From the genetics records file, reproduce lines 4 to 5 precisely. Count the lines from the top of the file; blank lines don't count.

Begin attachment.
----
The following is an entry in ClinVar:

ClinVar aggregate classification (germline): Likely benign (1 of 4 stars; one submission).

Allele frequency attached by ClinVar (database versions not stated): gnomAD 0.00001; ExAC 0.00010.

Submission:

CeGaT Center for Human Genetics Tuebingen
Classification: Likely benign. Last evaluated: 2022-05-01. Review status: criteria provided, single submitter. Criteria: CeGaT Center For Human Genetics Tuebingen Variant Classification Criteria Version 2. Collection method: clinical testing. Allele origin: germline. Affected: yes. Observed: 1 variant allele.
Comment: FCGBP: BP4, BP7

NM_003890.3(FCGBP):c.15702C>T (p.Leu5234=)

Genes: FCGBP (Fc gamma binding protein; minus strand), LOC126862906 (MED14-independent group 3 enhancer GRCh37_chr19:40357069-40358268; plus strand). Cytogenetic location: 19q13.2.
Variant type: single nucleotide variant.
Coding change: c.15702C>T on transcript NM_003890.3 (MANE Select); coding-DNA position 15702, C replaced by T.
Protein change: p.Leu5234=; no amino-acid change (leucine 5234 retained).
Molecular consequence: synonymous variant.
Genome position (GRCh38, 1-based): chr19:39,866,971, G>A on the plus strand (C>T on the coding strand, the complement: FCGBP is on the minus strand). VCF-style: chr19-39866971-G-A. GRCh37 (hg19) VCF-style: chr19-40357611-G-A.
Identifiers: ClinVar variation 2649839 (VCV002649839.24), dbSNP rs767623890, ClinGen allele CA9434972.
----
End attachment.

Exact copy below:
Submission:

CeGaT Center for Human Genetics Tuebingen